Provincial Regulation to Support a 2.75 Per Cent Increase to Child-Care Facility Wage Funding and an Updated Wage Grid Comes into Force

News from Broadway
[July 2, 2024]

The Manitoba government has made amendments to the Child Care Regulation to increase the operating grants for all licensed and provincially funded early learning and child-care facilities, federal Families, Children and Social Development Minister Jenna Sudds and Manitoba Education and Early Childhood Learning Minister Nello Altomare announced today. 

The amendments brought into force a 2.75 per cent increase to the wage grid supplement provided to facilities, effective July 1, and a five percent increase to the base operating grants, retroactively effective April 1. 

“Our $10 Canada-wide early learning and child-care system simply would not be possible without the hard-working and dedicated professional educators who care for and teach our children, day in and day out,” said Sudds. “By recognizing and investing in high-quality educators we are ensuring the success of generations to come.” 

“Our government knows we need to increase wages to make a career in child care a valued, rewarding and well-paid profession and we will continue to make strides toward realizing that,” said Altomare. “We know there is more work to be done. Our government will continue to work to improve the system with a particular focus on increasing wages and attracting professionals to the field.” 

As announced on May 3, the governments of Canada and Manitoba will provide an additional $10.9 million in 2024-25 to supplement early childhood educator wages. The amendment supports increases to Manitoba’s early learning and child-care wage grid, which sets a recommended starting point and target wages for various positions within the early learning and child-care sector. 

The amendments also reflect the increase to base operating grants for all licensed and provincially funded child-care facilities by $8.97 million, retroactive to April 1. This base operating grant funding increase will further support wages and can also help facilities address other cost pressures they have been experiencing including rent, programming and food costs, noted Altomare.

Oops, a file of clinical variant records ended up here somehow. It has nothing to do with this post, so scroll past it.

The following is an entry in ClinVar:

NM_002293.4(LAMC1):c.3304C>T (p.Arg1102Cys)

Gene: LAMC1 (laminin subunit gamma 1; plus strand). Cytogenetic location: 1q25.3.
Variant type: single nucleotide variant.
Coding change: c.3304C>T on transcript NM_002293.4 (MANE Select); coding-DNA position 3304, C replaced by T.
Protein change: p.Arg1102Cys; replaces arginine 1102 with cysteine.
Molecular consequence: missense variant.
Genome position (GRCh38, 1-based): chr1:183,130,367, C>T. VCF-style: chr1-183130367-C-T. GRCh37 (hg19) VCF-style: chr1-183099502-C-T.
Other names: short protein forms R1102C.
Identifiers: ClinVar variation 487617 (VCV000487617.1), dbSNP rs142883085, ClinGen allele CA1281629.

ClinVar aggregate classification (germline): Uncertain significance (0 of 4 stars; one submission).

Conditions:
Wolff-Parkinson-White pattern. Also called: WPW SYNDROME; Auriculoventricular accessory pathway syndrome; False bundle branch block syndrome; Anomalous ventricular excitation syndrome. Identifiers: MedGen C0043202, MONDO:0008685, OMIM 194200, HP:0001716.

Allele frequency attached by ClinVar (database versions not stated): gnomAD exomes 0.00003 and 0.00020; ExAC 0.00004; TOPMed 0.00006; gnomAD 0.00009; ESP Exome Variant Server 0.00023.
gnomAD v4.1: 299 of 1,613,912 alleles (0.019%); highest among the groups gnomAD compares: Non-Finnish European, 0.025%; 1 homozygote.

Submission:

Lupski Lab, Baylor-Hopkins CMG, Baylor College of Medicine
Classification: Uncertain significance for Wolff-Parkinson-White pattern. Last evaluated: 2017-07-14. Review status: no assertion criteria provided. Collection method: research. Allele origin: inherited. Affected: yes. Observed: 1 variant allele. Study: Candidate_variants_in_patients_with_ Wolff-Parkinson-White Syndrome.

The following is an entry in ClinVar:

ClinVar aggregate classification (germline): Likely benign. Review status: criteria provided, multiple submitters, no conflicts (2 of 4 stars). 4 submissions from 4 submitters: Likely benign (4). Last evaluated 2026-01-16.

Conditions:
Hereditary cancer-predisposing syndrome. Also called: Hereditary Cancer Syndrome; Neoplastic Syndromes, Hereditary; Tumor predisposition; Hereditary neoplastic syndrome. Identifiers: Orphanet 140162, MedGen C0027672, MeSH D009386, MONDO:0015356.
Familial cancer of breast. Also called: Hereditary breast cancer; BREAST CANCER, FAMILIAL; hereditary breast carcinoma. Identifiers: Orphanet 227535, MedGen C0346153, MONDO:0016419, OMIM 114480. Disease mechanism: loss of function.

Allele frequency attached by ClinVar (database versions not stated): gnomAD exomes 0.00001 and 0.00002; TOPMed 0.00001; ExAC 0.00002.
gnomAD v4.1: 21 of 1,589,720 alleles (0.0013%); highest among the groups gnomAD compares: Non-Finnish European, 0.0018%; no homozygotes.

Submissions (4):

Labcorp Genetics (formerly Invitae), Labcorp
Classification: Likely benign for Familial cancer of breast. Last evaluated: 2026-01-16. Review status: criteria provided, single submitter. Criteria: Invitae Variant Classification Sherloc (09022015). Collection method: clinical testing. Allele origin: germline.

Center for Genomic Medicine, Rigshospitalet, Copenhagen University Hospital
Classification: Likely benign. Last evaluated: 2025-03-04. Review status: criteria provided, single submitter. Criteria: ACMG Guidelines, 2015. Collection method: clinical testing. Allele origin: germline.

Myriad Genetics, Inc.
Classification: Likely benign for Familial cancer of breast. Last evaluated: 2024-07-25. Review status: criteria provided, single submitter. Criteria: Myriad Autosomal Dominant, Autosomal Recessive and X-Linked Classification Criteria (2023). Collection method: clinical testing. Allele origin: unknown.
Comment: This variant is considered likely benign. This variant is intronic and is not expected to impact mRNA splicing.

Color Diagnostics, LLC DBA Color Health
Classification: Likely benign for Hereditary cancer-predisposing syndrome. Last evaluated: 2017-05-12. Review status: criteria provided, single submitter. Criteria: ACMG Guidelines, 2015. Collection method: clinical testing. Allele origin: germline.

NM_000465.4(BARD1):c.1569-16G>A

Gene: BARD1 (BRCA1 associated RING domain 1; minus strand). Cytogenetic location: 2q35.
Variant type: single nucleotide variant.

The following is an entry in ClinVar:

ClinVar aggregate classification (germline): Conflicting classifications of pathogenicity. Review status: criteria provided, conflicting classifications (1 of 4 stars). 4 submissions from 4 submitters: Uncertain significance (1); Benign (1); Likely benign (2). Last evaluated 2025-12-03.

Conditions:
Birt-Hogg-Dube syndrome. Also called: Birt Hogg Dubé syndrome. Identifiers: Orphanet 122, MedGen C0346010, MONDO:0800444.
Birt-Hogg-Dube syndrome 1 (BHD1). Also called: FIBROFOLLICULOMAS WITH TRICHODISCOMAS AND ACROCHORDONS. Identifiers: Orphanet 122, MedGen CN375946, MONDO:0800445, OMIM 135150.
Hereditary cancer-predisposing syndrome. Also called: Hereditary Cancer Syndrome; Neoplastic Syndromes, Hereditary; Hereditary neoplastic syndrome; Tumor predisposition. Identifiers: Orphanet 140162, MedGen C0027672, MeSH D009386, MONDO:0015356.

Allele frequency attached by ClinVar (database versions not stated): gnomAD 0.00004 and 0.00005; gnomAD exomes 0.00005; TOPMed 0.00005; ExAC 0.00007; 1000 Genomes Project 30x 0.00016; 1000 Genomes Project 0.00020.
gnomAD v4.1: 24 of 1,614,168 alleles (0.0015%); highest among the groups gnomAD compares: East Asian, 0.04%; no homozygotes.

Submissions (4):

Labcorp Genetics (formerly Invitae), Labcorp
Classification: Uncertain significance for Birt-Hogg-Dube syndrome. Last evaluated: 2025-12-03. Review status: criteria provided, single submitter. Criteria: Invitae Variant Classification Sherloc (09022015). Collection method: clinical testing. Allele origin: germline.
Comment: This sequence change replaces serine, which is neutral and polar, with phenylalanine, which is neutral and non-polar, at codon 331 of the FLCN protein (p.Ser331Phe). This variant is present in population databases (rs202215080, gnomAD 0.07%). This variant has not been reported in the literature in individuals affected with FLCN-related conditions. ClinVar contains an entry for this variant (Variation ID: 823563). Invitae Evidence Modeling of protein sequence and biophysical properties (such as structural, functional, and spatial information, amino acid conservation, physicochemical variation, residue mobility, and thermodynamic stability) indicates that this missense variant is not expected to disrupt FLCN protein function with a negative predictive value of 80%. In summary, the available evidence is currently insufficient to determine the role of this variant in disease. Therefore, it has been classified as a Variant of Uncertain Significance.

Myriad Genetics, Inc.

The Manitoba government continues to support workforce development in the child-care sector through tuition funding and professional development. The province, through funding provided via the Canada-Manitoba Canada-wide Early Learning and Child Care Agreement, continues to offer the early childhood educator (ECE) tuition reimbursement of $5,000 in tuition support per year for ECE programs at recognized post-secondary institutions in Manitoba. An additional professional development day has also been added to the child-care schedule to support current professionals in their career and professional development, said Altomare. 

Funding increases to the wage grid supplement and operating grants are provided by both the federal and provincial governments through the Canada-Manitoba Canada-Wide Early Learning and Child Care Agreement. Signed in August 2021, the five-year funding commitment is directed at building a Canada-wide early learning and child-care system. Manitoba will receive approximately $1.2 billion in federal funding over five years to reduce the average out-of-pocket parent fees for licensed child care to $10-a-day and to expand access to more high-quality, inclusive child-care spaces for children under the age of seven. 

Under the Canada-Manitoba Canada-wide Early Learning and Child Care Agreement, the province is conducting a comprehensive review of the wage and benefits framework for the early learning and child-care workforce. This review aims to develop an approach that enhances recruitment and retention efforts now and into the future. Consultations with the sector are underway and the review is expected to be completed in 2025, noted Altomare. 

For more information on the Canada-Manitoba Canada-wide Early Learning and Child Care Agreement, visit and

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